Carol Fischer and Oklahoma Congressman Tom Cole.

Carol Fischer and Oklahoma Congressman Tom Cole.

A researcher at the University of Iowa College of Dentistry testified before a U.S. House subcommittee last week about the importance of a group of programs that helps first generation college students from low-income backgrounds get into and graduate from college.

Carol Fischer says she was a 33-year-old single mother who never thought about going to college until she learned about the federally-funded “TRiO” programs from a recruiter at a county fair.

“Someone hollered at me and said ‘have you been to college?,’ and I said ‘no I can’t afford this only rich kids get to go to school right?,’ because I didn’t know,” Fischer says. “And through this program he helped me find out that I could go to college and then find programs within college that helped provide the support I didn’t have.” She used the program to get her undergraduate degree in Oklahoma, and then went on to get a masters and eventually her doctorate at the University of Iowa, where she now works in a postdoctoral research program.

Fischer says her situation is not unique. “Nationally, low-income students or first generation college undergraduate students have about half as much chance to earn a bachelors degree in six years, statistically speaking, ” Fischer says. “They just don’t have the support and a lot of them drop out. Maybe it’s because they are working multiple jobs, because they don’t have finances. Or maybe it’s because they don’t have the emotional support, and they need much more than just money to make it through college, because they often don’t have the family support.”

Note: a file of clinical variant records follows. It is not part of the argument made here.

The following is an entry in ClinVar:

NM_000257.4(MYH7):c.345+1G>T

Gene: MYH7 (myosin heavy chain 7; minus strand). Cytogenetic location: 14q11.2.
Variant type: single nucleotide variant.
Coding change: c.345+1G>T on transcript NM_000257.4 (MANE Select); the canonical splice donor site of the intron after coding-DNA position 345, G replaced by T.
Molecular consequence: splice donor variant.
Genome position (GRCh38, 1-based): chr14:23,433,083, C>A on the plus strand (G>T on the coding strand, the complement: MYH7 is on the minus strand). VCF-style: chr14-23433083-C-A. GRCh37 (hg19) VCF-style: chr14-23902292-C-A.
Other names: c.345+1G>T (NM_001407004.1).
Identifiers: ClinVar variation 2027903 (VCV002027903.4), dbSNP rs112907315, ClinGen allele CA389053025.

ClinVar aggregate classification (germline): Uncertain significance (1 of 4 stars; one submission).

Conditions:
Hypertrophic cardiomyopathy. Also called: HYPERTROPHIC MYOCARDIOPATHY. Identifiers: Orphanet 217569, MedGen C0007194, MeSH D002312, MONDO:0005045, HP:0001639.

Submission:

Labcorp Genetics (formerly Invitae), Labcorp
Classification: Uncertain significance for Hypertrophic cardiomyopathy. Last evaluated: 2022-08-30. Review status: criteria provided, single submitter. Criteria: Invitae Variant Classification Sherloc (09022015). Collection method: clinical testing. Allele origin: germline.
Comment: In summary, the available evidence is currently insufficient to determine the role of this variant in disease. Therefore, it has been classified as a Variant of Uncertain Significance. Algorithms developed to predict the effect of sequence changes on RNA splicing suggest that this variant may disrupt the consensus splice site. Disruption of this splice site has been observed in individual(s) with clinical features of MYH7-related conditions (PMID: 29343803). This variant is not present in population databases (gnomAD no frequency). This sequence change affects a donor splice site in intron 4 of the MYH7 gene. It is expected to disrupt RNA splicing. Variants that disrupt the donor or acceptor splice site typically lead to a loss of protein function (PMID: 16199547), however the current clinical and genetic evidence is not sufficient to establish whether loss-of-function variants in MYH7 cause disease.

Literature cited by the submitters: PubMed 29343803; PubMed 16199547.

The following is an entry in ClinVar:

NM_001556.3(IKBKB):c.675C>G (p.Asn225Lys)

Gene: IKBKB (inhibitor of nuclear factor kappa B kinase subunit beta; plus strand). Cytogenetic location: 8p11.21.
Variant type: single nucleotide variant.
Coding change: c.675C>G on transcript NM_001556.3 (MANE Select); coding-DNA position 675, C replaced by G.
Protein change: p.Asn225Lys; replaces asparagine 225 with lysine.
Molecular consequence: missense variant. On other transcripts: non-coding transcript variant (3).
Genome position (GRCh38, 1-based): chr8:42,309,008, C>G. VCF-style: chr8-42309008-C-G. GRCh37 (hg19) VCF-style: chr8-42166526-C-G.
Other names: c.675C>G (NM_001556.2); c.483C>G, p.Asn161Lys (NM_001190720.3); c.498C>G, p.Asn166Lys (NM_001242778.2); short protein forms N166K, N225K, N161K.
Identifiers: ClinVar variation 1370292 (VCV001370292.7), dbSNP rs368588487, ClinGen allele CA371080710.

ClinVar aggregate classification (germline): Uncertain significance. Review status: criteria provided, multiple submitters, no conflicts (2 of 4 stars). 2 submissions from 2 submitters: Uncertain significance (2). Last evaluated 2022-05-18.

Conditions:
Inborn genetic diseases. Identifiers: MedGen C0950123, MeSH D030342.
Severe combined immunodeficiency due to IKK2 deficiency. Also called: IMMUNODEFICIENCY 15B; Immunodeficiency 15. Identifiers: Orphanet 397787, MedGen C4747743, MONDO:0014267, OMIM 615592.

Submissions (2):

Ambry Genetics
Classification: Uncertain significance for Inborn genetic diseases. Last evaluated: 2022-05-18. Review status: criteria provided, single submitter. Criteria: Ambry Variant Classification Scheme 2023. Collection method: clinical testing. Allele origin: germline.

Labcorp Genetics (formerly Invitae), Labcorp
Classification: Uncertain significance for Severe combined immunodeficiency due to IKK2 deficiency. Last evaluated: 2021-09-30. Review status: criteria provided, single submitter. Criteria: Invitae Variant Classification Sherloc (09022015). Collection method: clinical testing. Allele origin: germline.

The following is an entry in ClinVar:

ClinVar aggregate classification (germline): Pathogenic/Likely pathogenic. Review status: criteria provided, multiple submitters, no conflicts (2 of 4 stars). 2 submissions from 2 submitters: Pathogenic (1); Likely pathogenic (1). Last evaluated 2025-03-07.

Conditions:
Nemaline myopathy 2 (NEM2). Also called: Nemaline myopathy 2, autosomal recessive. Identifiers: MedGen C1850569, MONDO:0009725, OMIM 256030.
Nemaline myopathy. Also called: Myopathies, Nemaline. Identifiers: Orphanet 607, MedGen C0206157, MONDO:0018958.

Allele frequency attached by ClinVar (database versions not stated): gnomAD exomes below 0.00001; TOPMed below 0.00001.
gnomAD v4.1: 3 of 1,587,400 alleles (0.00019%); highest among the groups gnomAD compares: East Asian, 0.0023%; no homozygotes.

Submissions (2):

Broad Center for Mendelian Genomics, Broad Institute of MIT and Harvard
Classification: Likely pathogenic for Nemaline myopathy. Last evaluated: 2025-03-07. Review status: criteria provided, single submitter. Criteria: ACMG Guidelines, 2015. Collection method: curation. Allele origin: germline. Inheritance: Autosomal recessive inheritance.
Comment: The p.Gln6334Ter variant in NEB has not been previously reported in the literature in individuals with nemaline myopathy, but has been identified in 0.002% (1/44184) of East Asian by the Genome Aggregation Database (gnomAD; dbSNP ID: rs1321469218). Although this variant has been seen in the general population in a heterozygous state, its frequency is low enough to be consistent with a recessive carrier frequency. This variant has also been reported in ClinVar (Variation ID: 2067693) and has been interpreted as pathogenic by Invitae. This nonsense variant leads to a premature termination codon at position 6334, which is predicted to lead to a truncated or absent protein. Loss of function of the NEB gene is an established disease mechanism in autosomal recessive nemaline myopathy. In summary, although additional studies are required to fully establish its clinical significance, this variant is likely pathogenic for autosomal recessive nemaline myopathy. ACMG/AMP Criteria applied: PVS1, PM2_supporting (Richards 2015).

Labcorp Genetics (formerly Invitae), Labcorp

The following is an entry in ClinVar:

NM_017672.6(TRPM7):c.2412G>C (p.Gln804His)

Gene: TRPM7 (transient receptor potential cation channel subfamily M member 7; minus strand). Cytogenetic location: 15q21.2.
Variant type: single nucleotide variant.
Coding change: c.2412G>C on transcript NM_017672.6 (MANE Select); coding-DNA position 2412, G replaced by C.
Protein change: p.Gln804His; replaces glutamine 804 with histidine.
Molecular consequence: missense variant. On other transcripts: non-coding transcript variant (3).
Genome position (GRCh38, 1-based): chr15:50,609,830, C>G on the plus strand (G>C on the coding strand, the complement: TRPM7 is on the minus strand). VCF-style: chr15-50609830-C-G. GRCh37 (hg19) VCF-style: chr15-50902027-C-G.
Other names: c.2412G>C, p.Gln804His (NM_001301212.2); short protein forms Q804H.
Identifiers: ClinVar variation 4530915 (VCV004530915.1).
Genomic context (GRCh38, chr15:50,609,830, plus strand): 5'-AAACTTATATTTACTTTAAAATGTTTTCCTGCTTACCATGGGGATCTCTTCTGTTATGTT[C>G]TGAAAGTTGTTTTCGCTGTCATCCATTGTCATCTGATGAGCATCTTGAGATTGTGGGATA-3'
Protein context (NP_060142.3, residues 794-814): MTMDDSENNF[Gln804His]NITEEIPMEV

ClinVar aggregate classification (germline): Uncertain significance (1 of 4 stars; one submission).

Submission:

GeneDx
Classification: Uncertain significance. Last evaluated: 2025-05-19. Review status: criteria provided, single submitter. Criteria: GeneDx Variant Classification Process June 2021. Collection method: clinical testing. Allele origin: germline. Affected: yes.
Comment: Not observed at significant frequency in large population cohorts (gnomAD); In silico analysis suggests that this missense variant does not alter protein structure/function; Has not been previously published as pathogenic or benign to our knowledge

Fischer testified before the House committee in an effort to encourage them to restore money to fund the program. “The funding was cut a few years back — and in fact the funding is about the level of the funding in 2001 — and so therefore we are missing out on about 68-thousand kids that we can’t help because we don’t have enough funding.” While Fischer has become an advocate for the program, she says the recent trip to Washington was a learning experience.

“Because I figured out that a lot of time we sit back and we think that Senators, congress people are up there making choices but they’re not paying attention,” Fisher says. “And I learned that they really are, because they were asking real life questions of people like me sitting there and saying ‘what helped you more, what’s most important, what can we do to make this better across the board.'”

Fischer says the most important part of the program in her opinion is not just helping these students get into college, but supporting them along the way. “And a lot of students even if they get there, they struggle because they don’t have the support. One of the most important programs I think are the programs that provide support for these students while they are in college,” Fischer says. “It almost makes it them family for them. So it’s a support thing that almost becomes like your family.” Fischer says there are about 5 million graduates who have participated in TRiO programs. She shared her story with the U.S. House Labor, Health and Human Services, and Education Appropriations Subcommittee.

The University of Iowa has one of the largest TRiO programs in the nation but the head of the program says limited funding only allows 350 students to participate at a time.